The Ultimate Post-Workout Routine
Muscles don’t get bigger in the gym, they get bigger outside it. During a resistance training workout, your muscle fibers get “burned”, and suffer microtears, but not before you lie down to rest do they get larger. The body then works to repair and rebuild the muscles, making them stronger and bigger in the process. So, what you do after your workout is extremely important, if you want to build some muscle. That hour immediately after your workout is as important as the workout itself, and it’s important to stick to a good post-workout routine to get the most out of every sweat session.
#1- Don’t Overtrain
If you always train all the way to complete exhaustion, the damage will accumulate over time, and instead of building new muscle, your body will spend energy to repair its damaging effects. Thus, the focus should be on how productive the recovery is, not how fast you recover. Don’t “destroy” yourself entirely, but work hard enough to do more than you did the previous workout. This will allow for a steady and solid fitness progress.
#2- Always Stretch
One of the most underrated steps on the muscle growth path is post-workout stretching. Without muscle pliability and flexibility, you may not gain the muscle you really can. You’re more likely to skip it if you don’t plan for it, so make sure to do some stretching at least 20 minutes after your gym session, to cool your body down, downplay the soreness you experience later, and relieve muscular tension. Otherwise, you can’t go deep enough in a squat if your ankles are too tight, which prevents you from reaping maximum workout benefits.
#3- Get Your Protein
If you’ve worked out and haven’t eaten anything for hours, post-workout protein is essential. Add 20-50g of protein (depending on your weight) after each workout, to provide your muscles the fuel to improve and grow. Unlike meals, it is much easier and faster to consume post-workout protein drinks, their absorption rate is rapid, and they are easy to mix. They help you restore energy, replenish glycogen levels, and bump up insulin levels.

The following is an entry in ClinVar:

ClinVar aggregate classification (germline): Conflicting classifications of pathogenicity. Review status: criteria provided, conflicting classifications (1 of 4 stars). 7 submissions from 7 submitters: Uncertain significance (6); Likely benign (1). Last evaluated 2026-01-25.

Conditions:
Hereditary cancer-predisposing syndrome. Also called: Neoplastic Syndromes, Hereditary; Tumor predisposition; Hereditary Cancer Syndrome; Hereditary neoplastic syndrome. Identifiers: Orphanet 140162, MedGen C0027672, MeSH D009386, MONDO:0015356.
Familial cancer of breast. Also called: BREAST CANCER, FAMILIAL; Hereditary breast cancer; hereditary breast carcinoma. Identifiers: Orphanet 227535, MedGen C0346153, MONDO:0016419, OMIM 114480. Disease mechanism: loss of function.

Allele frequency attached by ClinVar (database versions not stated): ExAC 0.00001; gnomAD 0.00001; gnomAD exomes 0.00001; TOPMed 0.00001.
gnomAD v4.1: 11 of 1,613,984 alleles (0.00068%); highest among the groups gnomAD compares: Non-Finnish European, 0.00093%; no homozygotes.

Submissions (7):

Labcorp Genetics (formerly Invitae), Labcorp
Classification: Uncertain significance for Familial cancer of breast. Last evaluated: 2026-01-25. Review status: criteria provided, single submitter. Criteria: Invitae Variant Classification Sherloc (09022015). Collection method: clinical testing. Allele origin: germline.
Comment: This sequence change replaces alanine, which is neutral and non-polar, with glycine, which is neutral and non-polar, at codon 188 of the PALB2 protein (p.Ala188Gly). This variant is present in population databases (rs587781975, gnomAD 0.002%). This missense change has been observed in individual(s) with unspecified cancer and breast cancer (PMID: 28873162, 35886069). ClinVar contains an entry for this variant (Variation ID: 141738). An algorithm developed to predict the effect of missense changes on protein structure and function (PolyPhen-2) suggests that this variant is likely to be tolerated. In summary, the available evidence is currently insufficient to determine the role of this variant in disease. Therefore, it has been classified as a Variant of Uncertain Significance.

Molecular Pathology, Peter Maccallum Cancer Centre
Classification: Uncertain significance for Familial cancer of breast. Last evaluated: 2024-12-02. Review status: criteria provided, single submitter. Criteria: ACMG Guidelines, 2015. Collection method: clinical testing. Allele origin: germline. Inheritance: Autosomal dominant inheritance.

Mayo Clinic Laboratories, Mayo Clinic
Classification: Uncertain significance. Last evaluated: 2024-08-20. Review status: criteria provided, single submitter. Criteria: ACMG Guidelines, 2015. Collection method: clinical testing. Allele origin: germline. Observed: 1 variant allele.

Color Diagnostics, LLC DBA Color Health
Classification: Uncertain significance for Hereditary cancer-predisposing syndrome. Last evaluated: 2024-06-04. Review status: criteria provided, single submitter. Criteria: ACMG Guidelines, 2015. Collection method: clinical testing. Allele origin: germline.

#4- Less Stress
By reducing your stress levels, you’ll be able to bounce back much faster. Your mood can be affected negatively by chronic stress, as well as your recovery time. If you start with an intense workout program and combine it with high levels of chronic stress, you’re risking an injury. The stress decreases your body’s capacity to recover and takes toll on your overall health and well-being.
#5- Don’t Skip a Good Night’s Sleep
Life gets faster and faster, the days seem to get shorter, so people reduce their sleep hours to less than 6 hours a day, hiding behind the “I’ll sleep when I’m dead” slogan. Say what you want, but sleep is necessary for our bodies to restore themselves and be able to function at their maximum. Professional athletes need up to 9 hours of sleep, while 7 is an ideal target to hit. Otherwise, lack of sleep over a long period of time will impact your motivation in workout sessions and make you mentally weaker.
During your workout, you’ve lost some fluids through sweat and you need to replenish them. If you want, for example, to run a 7-minute mile, the heart and body have to work harder in case of dehydration. By hydrating yourself, you won’t risk a decrease in performance, will lubricate your joints and regulate your body temperature.
#7- Active Recovery
Recovering doesn’t mean lying on the couch for a whole day. Yes, you do need to grant your muscles a break from a hard gym workout. However, doing some mobility drills, throwing a Frisbee, riding a bike, or simply walking to the store can help your recovery. A light, active recovery session can improve circulation to the muscles and stimulate blood flow to help relieve soreness.
Without the right post-workout routine, you won’t reap all the benefits of your intense and well-planned workouts. De-clutter your mind and focus when training, mind your water and protein intake, eat healthy and protein-packed foods, stretch and sleep. You should include these tips into your daily recovery plan whether you’re trying to get faster, stronger, or better.
Featured photo by Pop Sugar